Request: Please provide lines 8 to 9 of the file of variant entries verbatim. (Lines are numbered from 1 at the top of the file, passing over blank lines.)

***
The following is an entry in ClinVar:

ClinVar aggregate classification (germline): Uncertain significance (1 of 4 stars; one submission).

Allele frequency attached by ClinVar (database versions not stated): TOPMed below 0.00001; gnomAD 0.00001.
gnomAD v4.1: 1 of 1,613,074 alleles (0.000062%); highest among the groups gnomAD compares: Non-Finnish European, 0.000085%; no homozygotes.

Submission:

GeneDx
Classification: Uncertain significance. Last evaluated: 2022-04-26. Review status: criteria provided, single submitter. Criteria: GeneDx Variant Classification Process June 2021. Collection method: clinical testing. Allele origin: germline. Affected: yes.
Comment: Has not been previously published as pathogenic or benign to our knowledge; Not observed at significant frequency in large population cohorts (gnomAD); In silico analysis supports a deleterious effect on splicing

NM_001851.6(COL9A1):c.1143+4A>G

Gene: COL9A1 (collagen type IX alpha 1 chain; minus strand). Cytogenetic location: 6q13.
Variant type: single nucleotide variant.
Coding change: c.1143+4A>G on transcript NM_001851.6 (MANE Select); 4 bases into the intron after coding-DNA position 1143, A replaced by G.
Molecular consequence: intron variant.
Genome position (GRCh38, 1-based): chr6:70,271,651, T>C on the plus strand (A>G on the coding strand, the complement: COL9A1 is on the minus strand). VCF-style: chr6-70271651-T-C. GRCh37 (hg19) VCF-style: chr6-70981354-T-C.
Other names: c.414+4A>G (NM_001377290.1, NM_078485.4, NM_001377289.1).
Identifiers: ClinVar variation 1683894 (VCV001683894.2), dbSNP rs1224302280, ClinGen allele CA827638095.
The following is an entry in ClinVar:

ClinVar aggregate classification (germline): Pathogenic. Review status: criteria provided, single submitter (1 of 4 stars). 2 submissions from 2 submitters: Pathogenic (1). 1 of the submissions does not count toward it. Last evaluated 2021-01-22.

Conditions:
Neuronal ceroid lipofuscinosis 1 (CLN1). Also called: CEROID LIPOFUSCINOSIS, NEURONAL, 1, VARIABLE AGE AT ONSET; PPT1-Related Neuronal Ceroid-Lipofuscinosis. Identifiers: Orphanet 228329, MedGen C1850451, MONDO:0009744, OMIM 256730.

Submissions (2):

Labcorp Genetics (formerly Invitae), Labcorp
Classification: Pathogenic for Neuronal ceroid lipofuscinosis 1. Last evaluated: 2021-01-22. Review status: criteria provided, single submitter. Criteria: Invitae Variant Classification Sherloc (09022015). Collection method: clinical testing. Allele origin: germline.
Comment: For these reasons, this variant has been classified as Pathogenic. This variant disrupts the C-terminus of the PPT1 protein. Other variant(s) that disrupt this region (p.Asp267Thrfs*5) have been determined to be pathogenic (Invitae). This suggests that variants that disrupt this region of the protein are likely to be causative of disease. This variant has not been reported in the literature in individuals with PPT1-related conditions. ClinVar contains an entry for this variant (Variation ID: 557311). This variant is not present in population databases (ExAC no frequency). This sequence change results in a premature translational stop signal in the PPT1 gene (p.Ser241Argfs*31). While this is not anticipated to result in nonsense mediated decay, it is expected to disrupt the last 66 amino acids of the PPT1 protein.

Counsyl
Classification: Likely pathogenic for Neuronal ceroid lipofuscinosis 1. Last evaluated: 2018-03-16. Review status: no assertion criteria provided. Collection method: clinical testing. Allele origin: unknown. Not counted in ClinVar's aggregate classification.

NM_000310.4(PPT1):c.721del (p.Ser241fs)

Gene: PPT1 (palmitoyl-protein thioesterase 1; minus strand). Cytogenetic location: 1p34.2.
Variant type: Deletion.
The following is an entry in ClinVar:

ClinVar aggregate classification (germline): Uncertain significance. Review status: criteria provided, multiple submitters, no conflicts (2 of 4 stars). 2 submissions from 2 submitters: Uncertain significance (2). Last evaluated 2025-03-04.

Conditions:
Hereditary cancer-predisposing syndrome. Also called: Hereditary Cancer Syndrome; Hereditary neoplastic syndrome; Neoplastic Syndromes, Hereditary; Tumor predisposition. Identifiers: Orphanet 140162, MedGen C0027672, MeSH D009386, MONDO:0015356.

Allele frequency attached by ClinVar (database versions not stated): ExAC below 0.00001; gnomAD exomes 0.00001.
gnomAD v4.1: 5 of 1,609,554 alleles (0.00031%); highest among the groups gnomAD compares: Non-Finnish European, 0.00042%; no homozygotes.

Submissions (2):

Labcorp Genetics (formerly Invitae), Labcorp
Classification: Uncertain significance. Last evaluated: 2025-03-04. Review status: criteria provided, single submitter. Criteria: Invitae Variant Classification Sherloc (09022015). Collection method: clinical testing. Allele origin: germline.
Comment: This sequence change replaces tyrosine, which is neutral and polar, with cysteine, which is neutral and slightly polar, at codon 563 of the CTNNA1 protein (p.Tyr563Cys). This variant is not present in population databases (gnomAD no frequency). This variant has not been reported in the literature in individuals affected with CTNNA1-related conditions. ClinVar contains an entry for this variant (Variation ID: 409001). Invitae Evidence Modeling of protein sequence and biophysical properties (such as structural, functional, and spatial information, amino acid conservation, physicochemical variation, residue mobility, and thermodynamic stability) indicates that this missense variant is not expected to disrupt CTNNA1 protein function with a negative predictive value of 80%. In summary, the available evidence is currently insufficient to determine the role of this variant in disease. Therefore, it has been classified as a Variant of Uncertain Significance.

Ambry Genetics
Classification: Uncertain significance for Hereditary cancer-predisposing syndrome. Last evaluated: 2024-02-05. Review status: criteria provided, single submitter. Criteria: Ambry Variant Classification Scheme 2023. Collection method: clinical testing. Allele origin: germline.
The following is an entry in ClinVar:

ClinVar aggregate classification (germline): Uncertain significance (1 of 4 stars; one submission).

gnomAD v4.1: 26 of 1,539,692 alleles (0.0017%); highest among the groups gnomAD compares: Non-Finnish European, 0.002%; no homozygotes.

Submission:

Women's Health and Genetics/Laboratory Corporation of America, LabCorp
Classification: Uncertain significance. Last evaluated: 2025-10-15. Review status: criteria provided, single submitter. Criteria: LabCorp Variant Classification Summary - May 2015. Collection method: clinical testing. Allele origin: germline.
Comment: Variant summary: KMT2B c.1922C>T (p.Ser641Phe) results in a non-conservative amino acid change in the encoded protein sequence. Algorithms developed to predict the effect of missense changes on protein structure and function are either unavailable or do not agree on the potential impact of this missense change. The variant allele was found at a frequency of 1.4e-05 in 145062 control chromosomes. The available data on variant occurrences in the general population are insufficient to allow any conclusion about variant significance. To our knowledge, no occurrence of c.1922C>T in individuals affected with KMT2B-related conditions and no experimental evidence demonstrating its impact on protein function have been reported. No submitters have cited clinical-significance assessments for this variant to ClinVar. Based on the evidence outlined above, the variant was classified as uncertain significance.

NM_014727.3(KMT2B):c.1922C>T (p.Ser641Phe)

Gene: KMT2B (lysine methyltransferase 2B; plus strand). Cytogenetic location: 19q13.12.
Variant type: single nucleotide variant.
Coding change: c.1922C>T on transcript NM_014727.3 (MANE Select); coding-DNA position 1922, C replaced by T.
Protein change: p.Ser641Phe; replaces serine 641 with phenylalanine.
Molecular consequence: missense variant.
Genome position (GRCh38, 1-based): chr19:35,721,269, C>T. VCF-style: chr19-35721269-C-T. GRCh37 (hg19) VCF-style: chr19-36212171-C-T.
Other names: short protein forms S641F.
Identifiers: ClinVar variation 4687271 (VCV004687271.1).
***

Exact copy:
Comment: Has not been previously published as pathogenic or benign to our knowledge; Not observed at significant frequency in large population cohorts (gnomAD); In silico analysis supports a deleterious effect on splicing

NM_001851.6(COL9A1):c.1143+4A>G